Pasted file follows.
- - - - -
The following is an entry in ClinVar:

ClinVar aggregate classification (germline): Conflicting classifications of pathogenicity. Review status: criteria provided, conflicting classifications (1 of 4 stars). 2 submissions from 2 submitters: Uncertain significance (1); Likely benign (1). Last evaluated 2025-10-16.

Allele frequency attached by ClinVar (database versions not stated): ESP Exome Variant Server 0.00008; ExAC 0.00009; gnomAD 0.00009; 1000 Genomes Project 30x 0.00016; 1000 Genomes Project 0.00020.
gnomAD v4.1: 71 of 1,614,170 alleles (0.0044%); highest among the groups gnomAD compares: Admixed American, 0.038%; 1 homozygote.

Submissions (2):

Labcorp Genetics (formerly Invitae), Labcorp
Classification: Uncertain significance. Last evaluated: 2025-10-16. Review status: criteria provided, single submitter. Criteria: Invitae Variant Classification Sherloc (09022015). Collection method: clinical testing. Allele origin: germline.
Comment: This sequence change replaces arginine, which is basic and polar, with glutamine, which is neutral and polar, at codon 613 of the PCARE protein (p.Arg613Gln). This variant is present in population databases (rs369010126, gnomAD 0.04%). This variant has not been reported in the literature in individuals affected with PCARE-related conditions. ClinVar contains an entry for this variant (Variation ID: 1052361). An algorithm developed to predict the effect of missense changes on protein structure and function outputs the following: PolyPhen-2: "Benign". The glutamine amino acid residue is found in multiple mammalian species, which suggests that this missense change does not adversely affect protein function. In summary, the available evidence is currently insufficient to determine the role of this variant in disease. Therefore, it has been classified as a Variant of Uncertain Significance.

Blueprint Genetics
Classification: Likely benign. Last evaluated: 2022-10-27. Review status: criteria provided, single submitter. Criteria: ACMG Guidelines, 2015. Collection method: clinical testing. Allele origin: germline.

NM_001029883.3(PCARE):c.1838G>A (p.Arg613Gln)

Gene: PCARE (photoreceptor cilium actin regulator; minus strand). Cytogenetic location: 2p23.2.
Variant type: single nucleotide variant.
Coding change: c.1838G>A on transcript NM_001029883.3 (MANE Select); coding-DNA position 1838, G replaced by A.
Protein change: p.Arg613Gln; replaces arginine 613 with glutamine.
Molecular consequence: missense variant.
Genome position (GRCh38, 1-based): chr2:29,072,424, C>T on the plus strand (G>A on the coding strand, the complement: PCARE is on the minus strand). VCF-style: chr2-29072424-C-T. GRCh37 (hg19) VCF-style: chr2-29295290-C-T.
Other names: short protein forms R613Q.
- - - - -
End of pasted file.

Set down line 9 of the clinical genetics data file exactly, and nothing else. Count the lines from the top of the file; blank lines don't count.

Blueprint Genetics